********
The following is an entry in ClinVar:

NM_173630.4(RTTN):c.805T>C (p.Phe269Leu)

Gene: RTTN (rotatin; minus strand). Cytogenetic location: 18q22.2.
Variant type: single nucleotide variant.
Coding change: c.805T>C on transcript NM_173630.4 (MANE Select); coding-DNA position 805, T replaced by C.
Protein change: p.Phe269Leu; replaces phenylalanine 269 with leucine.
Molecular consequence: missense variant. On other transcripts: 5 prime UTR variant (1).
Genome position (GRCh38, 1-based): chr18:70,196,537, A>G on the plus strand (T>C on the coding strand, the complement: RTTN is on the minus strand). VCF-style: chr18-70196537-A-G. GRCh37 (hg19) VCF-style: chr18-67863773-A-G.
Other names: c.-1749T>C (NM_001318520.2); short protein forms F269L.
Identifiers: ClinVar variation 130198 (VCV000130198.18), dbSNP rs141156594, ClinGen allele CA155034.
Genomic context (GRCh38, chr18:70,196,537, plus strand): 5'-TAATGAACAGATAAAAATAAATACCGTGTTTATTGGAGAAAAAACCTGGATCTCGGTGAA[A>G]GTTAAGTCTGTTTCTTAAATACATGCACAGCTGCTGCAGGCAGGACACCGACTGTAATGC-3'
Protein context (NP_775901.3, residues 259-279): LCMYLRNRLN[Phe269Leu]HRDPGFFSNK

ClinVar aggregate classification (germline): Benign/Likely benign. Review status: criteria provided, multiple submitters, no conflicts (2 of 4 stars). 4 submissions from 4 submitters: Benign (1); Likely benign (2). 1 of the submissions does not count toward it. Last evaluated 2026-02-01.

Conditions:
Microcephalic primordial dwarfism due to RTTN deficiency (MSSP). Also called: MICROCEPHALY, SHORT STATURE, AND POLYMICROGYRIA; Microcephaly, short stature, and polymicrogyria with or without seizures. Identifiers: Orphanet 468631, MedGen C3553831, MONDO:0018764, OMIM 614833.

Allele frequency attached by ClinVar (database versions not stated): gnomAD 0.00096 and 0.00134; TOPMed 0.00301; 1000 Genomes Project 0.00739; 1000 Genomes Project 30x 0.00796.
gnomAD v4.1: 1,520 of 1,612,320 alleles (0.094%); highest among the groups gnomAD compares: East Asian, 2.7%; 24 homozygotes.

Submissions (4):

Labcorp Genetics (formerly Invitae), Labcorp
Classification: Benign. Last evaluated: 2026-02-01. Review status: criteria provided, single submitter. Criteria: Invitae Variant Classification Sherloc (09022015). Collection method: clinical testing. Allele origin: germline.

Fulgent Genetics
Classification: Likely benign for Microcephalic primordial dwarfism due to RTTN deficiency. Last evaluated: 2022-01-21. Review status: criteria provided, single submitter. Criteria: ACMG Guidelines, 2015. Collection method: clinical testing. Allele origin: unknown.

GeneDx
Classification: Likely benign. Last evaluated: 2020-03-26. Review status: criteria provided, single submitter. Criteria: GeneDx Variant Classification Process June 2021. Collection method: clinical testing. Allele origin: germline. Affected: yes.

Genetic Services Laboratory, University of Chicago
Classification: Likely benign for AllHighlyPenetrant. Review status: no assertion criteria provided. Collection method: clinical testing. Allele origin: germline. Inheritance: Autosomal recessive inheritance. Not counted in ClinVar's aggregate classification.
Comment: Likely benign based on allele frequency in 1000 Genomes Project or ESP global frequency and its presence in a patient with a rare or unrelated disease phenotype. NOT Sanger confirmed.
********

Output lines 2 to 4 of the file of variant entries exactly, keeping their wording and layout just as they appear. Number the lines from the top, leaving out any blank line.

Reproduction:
NM_173630.4(RTTN):c.805T>C (p.Phe269Leu)

Gene: RTTN (rotatin; minus strand). Cytogenetic location: 18q22.2.
Variant type: single nucleotide variant.